Again, I include here some comments from Dr. Witherington on the Gospel of Judas.
The Gospel of Judas– the NPR Discussion
For any of you listening to "On Point" this morning on NPR, which involved host Tom Asher, myself, Karen King of Harvard, and Marvin Meyer of Chapman U. one of the translators of the Gospel of Judas, several new things came to light.First of all Professor Meyer admitted that we have absolutely no Greek fragments of this Gospel at all. His argument is that the use of Greek loan words in the Coptic text of the Gospel of Judas demonstrates that there "must have been a Greek original" behind this Coptic text. This is in no way a convincing argument on two counts: 1) there are various Latin loan words in the NT, and this certainly in no way would ever lead us to think there were putative Latin originals of these Gospels; 2) Coptic is a language already heavily dependent on Greek, and no only in regard to its alphabet. It is a language that tries to draw on the benefits of the harvest of Hellenism, including on its language.
Greek had long been the lingua franca of the Hellenistic and then Roman Empires centuries before the Gospel of Judas was ever written. Greek heavily influenced languages like Coptic, and one of the residues of such influence is loan words. No, we would have to have clear evidence of 'Greek interference' in this Coptic text— by which I mean clear evidence in the grammar, syntax etc. that the author is translating from a Greek original before we could draw such a conclusion. As things stand, Meyer is overreading the evidence we have and wishing for there to have been a Greek version of this text. This may be nothing more than wishful thinking.
The second important thing which this conversation on NPR brought to light, was stressed by Professor King, and rightly so. This document is not likely to help the cause of those who despise anti-Semitism, and all three of the scholars on this program would agree in finding such an attitude reprehensible, because this document has various passages which reflect anti-Semitic views of various sorts.
King is perfectly right to say that while Judas may get a bit of a reprieve in this document, other Jews certainly do not. It makes one wonder why anyone like Professor Meyer would hope that this document would promote more tolerance, or would think that it might achieve such an aim, given some of the polemical content of the document itself. Taken on face value the Gospel of Judas does not promote the feminist agendas of Professor King or the tolerance agendas of Professor Meyer.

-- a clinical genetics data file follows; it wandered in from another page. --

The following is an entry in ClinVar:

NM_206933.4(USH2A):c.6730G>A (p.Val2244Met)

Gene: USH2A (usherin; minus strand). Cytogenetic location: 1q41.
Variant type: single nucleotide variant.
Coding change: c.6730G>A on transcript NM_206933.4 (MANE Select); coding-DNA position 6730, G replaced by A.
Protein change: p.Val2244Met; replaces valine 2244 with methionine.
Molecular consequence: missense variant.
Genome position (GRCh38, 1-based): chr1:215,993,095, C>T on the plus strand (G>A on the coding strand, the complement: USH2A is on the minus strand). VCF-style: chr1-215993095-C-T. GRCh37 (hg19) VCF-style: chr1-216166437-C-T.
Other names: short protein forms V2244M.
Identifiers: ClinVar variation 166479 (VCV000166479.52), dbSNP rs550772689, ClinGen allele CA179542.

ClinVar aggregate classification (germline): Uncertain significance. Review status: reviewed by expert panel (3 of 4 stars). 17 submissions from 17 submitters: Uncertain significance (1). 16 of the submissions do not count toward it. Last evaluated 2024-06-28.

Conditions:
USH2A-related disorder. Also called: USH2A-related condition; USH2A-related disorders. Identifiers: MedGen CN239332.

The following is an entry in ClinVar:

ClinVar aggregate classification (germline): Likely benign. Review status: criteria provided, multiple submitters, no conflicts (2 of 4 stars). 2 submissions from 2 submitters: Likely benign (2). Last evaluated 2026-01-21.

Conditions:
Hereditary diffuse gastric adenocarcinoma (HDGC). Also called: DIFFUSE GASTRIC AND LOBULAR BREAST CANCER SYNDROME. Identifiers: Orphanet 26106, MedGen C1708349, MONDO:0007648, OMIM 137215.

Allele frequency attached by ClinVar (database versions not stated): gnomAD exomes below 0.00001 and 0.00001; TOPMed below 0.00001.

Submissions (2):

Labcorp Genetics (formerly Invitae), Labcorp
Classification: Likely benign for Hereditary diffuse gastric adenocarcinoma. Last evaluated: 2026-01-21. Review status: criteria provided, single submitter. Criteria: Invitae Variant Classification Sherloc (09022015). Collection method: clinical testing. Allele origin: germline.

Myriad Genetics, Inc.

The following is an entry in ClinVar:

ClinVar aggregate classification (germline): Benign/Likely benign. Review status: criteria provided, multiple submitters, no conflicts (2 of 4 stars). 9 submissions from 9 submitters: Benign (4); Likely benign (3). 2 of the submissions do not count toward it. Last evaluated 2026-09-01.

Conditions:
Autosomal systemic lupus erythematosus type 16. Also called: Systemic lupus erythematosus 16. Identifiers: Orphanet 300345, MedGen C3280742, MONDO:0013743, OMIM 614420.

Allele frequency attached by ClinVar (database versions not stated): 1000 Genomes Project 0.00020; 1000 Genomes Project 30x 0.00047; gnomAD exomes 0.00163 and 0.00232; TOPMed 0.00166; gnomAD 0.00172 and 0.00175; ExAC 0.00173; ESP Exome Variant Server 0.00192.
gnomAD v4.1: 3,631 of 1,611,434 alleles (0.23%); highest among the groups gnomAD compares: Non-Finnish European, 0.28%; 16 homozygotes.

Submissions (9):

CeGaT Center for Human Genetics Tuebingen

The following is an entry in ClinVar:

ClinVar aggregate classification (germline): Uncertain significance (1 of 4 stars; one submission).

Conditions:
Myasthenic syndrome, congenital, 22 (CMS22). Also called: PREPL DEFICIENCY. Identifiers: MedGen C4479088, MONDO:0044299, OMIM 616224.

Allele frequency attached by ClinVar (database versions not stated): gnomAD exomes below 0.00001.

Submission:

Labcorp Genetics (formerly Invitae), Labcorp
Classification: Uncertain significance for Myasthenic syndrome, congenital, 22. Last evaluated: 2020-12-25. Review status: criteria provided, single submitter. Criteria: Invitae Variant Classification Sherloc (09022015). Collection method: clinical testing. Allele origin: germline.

Nor, I would reiterate once more, does this document in any way change our views of the historical Jesus or Judas, because this document has no claims at all to be in touch with any first century persons. Unlike the NT which was all written by Jews, with the possible exception of Luke-Acts and all written in the first century A.D., this Gnostic document like the Gospel of Mary and Philip and others are written by persons who surely are not Jews, and indeed don't much like Judaism and its creation theology, and are writing at various steps of remove from the NT period, and with a Gnostic philosophy that is in fact antithetical to much of what the NT says about a whole host of subjects such as history, eschatology, creation,the value of the OT to mention but four subjects.
When all the hype dies down, what we will be left with is further evidence of an interesting split off movement from early Christianity which began in the second century A.D. and was tolerated for two centuries by the church until the church fathers and mothers had heard quite enough of these fairy tales. In short, it helps us understand post apostolic and Nicene church history better, it tells us nothing about the origins of Christianity or the historical Jesus.